2. Dough is ready when its surface is dotted with bubbles. Lightly flour a work surface and place dough on it; sprinkle it with a little more flour and fold it over on itself once or twice. Cover loosely with plastic wrap and let rest about 15 minutes.

3. Using just enough flour to keep dough from sticking to work surface or to your fingers, gently and quickly shape dough into a ball. Generously coat a cotton towel (not terry cloth) with flour, wheat bran or cornmeal; put dough seam side down on towel and dust with more flour, bran or cornmeal. Cover with another cotton towel and let rise for about 2 hours. When it is ready, dough will be more than double in size and will not readily spring back when poked with a finger.

4. At least a half-hour before dough is ready, heat oven to 450 degrees. Put a 6- to 8-quart heavy covered pot (cast iron, enamel, Pyrex or ceramic) in oven as it heats. When dough is ready, carefully remove pot from oven. Slide your hand under towel and turn dough over into pot, seam side up; it may look like a mess, but that is O.K. Shake pan once or twice if dough is unevenly distributed; it will straighten out as it bakes. Cover with lid and bake 30 minutes, then remove lid and bake another 15 to 30 minutes, until loaf is beautifully browned. Cool on a rack.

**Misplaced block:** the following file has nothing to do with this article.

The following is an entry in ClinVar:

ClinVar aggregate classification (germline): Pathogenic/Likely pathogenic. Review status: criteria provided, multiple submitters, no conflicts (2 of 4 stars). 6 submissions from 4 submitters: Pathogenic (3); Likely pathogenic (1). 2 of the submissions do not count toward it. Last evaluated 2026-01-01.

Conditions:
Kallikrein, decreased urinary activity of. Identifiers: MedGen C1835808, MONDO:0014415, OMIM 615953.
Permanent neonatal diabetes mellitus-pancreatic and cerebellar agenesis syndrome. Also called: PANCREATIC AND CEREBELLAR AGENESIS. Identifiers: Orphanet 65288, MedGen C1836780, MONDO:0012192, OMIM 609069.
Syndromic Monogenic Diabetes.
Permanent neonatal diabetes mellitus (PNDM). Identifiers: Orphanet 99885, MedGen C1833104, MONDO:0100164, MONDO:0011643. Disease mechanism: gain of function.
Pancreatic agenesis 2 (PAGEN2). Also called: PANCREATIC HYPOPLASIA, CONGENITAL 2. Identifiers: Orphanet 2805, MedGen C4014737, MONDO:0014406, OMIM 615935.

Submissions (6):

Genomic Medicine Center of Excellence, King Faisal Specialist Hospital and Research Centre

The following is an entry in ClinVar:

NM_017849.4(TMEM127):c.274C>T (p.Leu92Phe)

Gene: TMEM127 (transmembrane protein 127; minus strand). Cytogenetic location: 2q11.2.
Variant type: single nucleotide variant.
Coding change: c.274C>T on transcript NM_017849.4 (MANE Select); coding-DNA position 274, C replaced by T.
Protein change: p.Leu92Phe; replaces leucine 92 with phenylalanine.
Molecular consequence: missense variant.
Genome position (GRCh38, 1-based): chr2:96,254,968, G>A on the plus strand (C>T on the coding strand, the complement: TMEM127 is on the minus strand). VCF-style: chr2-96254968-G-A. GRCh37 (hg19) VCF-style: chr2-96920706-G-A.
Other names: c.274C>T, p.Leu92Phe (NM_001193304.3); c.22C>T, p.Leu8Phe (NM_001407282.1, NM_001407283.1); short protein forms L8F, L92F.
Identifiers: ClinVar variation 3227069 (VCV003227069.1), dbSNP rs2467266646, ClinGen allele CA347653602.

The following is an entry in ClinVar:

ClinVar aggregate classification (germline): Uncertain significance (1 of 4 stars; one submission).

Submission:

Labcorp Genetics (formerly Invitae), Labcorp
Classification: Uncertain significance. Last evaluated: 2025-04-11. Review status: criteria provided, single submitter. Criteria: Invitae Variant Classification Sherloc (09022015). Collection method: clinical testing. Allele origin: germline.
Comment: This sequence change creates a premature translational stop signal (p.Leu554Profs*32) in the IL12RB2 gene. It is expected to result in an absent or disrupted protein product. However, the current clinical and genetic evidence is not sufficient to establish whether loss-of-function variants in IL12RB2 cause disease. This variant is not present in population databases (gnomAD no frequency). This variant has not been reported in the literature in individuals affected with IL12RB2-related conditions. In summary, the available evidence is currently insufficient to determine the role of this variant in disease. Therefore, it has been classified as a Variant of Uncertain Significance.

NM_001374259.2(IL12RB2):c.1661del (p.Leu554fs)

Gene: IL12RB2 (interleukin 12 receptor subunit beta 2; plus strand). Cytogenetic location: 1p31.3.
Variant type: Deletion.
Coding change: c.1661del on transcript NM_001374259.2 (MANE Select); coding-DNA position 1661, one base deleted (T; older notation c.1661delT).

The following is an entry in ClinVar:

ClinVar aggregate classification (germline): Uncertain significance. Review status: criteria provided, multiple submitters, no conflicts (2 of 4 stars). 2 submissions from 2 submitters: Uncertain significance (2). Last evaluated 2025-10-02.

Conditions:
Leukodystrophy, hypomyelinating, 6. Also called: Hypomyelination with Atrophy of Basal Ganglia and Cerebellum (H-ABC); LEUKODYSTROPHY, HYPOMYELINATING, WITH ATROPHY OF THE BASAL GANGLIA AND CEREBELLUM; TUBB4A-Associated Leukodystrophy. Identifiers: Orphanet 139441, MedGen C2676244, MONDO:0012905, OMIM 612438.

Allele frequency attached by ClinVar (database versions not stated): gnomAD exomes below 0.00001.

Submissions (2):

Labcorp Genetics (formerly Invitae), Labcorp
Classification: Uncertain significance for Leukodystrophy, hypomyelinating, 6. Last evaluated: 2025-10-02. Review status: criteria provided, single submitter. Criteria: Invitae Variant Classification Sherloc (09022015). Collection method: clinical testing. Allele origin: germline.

Yield: One 1½-pound loaf.

I could not have asked for better results. The crust was crispy and beautifully browned; the inside had a light and chewy texture with perfect little pockets of air!

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Homemade Pop-Tarts (and a mini rant)

Yes, you heard me right, homemade pop-tarts. Trust me, they are ridiculously awesome and the reason I’ve turned into a gym rat for the past several days. Having to run an extra 4 miles per workout just to counterbalance the ultra-buttery light and flaky crust is totally worth it and why I will probably never make them again. Who am I kidding, I’m gonna whip up another batch this weekend and then sign up for a triathlon!